Patel et al examined databases from 2 epilepsy centers and identified 16 patients who had brain tumor and intractable epilepsy that underwent VNS treatment. The result shows that seizure frequency decreased by 10.9% for those with progressing tumors and 65.6% for those with stable tumors, with a statistical difference between these 2.19 The same author followed up with another larger study using an international database, the VNS Therapy Patient Outcome Registry, that was maintained by the company Cyberonics Inc. In this case-control analysis, the group of investigators again isolated patients with refractory tumor-related epilepsy. In the 107 cases they identified, seizure reduction was noted at 3 months to be 45% and 79% at 24 months after starting the therapy. Responder rate is about half at 3 months. Compared to the controls with epilepsy but no brain tumors, there was no statistical difference in seizure reduction. The difference in AED usage after 24 months is also not significant.20 In this larger study, the author was not able to comment on the histology and progression of the tumors. Both studies are likely limited by sample bias as the registry was voluntary and patients were preselected to be good candidates for VNS.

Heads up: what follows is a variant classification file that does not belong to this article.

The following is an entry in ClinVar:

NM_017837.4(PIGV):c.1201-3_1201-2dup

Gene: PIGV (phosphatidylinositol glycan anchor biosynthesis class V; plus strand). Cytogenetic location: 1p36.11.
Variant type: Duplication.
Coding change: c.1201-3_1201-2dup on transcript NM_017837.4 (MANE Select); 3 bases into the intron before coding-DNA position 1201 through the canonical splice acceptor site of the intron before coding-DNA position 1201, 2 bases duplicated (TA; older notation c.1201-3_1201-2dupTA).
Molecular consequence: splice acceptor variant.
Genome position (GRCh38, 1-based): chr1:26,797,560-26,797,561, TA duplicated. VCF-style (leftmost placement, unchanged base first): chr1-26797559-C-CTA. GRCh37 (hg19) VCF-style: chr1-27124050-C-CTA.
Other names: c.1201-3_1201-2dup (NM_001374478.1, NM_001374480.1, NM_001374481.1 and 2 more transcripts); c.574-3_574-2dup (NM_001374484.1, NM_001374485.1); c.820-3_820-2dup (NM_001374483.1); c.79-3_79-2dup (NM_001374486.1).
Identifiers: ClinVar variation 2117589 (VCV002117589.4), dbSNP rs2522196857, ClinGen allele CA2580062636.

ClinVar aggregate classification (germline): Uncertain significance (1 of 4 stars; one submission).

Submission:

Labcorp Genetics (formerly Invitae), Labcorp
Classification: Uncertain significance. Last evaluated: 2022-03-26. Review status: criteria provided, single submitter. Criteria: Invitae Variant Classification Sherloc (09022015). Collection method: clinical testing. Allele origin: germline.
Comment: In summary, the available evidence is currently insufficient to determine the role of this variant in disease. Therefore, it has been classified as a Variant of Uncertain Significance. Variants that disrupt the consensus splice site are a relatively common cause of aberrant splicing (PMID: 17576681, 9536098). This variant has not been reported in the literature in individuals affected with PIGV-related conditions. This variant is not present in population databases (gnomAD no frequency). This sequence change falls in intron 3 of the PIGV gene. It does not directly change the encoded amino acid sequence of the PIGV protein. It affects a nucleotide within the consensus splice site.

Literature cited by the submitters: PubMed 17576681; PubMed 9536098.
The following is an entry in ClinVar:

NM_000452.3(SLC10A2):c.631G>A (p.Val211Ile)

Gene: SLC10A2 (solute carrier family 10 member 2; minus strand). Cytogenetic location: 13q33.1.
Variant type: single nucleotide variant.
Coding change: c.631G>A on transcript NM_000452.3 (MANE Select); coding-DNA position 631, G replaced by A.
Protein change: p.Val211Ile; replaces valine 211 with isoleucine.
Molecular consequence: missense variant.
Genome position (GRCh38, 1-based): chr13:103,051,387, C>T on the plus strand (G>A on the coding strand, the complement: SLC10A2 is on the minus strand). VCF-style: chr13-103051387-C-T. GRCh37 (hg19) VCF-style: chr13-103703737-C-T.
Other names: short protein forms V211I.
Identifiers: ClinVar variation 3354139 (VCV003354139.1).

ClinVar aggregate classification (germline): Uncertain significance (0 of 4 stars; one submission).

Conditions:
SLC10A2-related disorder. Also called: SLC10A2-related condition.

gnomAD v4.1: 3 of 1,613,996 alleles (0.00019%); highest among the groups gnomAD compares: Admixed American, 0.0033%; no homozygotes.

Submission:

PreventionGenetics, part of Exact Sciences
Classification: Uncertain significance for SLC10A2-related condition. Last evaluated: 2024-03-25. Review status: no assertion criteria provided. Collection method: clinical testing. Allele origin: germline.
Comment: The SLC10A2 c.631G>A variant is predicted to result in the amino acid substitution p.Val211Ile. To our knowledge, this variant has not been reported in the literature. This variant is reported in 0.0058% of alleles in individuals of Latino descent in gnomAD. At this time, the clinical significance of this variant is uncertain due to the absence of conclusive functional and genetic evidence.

Challenges of VNS and Gaps